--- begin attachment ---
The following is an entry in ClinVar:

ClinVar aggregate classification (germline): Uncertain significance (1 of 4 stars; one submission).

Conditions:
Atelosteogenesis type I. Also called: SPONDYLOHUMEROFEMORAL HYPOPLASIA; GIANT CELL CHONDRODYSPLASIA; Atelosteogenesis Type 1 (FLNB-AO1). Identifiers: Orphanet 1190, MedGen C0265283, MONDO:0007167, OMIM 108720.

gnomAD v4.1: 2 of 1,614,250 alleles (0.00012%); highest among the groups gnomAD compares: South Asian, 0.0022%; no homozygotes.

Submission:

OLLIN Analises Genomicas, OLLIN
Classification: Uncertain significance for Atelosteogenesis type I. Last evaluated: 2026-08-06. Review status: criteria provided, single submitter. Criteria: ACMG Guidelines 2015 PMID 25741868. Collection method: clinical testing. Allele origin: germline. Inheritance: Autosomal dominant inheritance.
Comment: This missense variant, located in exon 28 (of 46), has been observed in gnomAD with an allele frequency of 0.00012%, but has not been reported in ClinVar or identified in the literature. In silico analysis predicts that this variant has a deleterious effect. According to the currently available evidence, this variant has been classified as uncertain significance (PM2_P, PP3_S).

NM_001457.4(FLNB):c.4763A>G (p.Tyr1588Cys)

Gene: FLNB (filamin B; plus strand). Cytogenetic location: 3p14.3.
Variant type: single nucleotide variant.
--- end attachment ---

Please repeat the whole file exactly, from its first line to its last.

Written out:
The following is an entry in ClinVar:

ClinVar aggregate classification (germline): Uncertain significance (1 of 4 stars; one submission).

Conditions:
Atelosteogenesis type I. Also called: SPONDYLOHUMEROFEMORAL HYPOPLASIA; GIANT CELL CHONDRODYSPLASIA; Atelosteogenesis Type 1 (FLNB-AO1). Identifiers: Orphanet 1190, MedGen C0265283, MONDO:0007167, OMIM 108720.

gnomAD v4.1: 2 of 1,614,250 alleles (0.00012%); highest among the groups gnomAD compares: South Asian, 0.0022%; no homozygotes.

Submission:

OLLIN Analises Genomicas, OLLIN
Classification: Uncertain significance for Atelosteogenesis type I. Last evaluated: 2026-08-06. Review status: criteria provided, single submitter. Criteria: ACMG Guidelines 2015 PMID 25741868. Collection method: clinical testing. Allele origin: germline. Inheritance: Autosomal dominant inheritance.
Comment: This missense variant, located in exon 28 (of 46), has been observed in gnomAD with an allele frequency of 0.00012%, but has not been reported in ClinVar or identified in the literature. In silico analysis predicts that this variant has a deleterious effect. According to the currently available evidence, this variant has been classified as uncertain significance (PM2_P, PP3_S).

NM_001457.4(FLNB):c.4763A>G (p.Tyr1588Cys)

Gene: FLNB (filamin B; plus strand). Cytogenetic location: 3p14.3.
Variant type: single nucleotide variant.